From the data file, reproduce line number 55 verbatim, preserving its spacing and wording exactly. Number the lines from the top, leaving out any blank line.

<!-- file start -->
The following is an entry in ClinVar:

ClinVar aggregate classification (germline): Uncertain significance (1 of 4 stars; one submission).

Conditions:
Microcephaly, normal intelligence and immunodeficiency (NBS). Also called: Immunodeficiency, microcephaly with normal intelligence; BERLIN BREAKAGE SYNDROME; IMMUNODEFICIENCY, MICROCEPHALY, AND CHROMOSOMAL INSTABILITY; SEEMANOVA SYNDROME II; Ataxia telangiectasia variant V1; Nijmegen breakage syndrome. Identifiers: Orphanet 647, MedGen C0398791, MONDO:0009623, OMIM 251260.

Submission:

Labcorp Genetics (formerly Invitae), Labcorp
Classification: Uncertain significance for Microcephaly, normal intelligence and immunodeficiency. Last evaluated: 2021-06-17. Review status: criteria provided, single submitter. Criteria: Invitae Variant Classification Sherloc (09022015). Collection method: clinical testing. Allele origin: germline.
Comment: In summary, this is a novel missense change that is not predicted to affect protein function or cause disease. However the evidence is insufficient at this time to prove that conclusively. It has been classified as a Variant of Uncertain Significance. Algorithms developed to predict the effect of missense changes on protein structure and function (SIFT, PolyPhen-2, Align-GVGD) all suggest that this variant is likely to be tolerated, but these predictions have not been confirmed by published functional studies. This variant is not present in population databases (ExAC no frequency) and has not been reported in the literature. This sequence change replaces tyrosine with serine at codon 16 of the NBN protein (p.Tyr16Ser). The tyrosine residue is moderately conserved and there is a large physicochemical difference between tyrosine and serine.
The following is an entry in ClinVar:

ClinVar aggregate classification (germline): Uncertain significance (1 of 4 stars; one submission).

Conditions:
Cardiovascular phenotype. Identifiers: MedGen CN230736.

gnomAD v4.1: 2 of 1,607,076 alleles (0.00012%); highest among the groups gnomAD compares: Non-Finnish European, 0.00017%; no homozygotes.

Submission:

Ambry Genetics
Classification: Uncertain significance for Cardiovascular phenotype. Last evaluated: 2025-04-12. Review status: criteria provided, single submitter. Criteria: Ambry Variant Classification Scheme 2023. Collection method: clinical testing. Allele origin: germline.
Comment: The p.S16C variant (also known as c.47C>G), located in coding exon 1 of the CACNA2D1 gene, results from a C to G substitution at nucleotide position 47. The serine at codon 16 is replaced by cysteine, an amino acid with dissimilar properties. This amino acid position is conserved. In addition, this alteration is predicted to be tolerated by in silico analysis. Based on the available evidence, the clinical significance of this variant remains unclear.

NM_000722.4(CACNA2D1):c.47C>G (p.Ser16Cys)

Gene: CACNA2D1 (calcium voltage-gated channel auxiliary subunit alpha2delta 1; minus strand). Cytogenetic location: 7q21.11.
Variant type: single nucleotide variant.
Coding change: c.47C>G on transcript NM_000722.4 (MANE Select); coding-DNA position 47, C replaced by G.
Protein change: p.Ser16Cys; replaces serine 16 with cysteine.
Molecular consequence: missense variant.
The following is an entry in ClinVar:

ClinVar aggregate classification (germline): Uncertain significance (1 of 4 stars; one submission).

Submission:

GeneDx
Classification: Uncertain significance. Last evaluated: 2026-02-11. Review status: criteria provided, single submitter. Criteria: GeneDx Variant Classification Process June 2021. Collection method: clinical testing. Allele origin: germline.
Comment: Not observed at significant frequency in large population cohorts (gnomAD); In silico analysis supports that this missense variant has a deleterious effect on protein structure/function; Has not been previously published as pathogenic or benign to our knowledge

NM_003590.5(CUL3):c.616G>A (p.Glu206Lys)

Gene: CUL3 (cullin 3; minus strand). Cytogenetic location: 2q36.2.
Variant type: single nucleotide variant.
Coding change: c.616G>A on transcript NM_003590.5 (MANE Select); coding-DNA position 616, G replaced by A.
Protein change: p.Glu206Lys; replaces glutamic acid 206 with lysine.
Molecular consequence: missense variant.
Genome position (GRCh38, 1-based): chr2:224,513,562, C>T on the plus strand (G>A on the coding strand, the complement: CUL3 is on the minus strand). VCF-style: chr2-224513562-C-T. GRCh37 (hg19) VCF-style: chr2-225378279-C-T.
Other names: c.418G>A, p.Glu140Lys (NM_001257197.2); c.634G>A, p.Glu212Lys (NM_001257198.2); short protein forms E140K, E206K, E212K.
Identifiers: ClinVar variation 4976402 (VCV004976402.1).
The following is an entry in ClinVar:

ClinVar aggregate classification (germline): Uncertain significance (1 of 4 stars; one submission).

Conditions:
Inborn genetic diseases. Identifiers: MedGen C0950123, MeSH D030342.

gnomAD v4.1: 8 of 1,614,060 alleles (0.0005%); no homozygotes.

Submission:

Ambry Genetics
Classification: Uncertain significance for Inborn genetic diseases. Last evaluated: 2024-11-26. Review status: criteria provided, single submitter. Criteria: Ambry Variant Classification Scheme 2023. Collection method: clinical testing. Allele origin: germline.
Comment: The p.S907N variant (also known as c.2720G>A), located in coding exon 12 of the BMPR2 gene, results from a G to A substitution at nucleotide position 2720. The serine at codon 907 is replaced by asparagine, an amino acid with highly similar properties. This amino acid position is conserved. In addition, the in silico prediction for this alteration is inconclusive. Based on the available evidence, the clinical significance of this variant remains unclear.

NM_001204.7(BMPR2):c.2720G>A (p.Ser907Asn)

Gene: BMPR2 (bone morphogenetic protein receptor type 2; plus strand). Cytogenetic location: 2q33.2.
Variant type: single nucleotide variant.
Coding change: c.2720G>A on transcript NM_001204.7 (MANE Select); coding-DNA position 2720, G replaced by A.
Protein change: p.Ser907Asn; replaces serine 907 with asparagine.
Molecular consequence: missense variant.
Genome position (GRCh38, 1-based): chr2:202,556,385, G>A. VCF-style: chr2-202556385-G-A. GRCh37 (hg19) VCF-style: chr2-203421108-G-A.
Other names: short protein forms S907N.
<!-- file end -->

Other names: short protein forms S907N.